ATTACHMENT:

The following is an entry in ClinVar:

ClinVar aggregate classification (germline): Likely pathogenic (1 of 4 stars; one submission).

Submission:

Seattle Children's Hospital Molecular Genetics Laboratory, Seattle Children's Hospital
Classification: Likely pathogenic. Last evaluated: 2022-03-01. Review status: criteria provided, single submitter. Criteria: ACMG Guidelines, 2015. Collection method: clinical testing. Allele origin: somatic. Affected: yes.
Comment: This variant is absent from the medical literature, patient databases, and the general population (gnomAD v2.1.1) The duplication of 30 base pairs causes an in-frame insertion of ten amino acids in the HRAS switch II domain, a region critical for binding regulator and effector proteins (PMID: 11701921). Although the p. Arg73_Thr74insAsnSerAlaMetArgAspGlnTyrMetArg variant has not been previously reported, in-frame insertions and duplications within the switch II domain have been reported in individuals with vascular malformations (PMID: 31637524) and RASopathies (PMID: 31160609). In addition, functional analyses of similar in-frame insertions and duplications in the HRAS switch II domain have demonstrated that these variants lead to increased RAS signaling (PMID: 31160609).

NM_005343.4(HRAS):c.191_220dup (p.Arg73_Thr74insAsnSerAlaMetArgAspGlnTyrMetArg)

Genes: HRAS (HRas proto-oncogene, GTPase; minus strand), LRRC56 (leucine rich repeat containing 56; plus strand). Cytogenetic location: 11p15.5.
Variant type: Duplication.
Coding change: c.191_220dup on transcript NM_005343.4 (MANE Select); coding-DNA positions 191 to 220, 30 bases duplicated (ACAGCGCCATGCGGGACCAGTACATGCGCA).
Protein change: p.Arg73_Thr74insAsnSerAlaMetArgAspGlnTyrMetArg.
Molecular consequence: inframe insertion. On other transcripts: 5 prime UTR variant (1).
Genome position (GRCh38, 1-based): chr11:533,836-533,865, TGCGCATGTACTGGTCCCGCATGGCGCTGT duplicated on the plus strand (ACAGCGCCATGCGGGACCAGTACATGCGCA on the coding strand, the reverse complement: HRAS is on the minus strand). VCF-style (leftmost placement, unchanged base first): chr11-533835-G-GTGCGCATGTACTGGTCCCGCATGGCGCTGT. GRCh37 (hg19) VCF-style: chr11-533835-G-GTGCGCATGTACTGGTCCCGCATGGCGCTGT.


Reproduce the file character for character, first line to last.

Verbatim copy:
The following is an entry in ClinVar:

ClinVar aggregate classification (germline): Likely pathogenic (1 of 4 stars; one submission).

Submission:

Seattle Children's Hospital Molecular Genetics Laboratory, Seattle Children's Hospital
Classification: Likely pathogenic. Last evaluated: 2022-03-01. Review status: criteria provided, single submitter. Criteria: ACMG Guidelines, 2015. Collection method: clinical testing. Allele origin: somatic. Affected: yes.
Comment: This variant is absent from the medical literature, patient databases, and the general population (gnomAD v2.1.1) The duplication of 30 base pairs causes an in-frame insertion of ten amino acids in the HRAS switch II domain, a region critical for binding regulator and effector proteins (PMID: 11701921). Although the p. Arg73_Thr74insAsnSerAlaMetArgAspGlnTyrMetArg variant has not been previously reported, in-frame insertions and duplications within the switch II domain have been reported in individuals with vascular malformations (PMID: 31637524) and RASopathies (PMID: 31160609). In addition, functional analyses of similar in-frame insertions and duplications in the HRAS switch II domain have demonstrated that these variants lead to increased RAS signaling (PMID: 31160609).

NM_005343.4(HRAS):c.191_220dup (p.Arg73_Thr74insAsnSerAlaMetArgAspGlnTyrMetArg)

Genes: HRAS (HRas proto-oncogene, GTPase; minus strand), LRRC56 (leucine rich repeat containing 56; plus strand). Cytogenetic location: 11p15.5.
Variant type: Duplication.
Coding change: c.191_220dup on transcript NM_005343.4 (MANE Select); coding-DNA positions 191 to 220, 30 bases duplicated (ACAGCGCCATGCGGGACCAGTACATGCGCA).
Protein change: p.Arg73_Thr74insAsnSerAlaMetArgAspGlnTyrMetArg.
Molecular consequence: inframe insertion. On other transcripts: 5 prime UTR variant (1).
Genome position (GRCh38, 1-based): chr11:533,836-533,865, TGCGCATGTACTGGTCCCGCATGGCGCTGT duplicated on the plus strand (ACAGCGCCATGCGGGACCAGTACATGCGCA on the coding strand, the reverse complement: HRAS is on the minus strand). VCF-style (leftmost placement, unchanged base first): chr11-533835-G-GTGCGCATGTACTGGTCCCGCATGGCGCTGT. GRCh37 (hg19) VCF-style: chr11-533835-G-GTGCGCATGTACTGGTCCCGCATGGCGCTGT.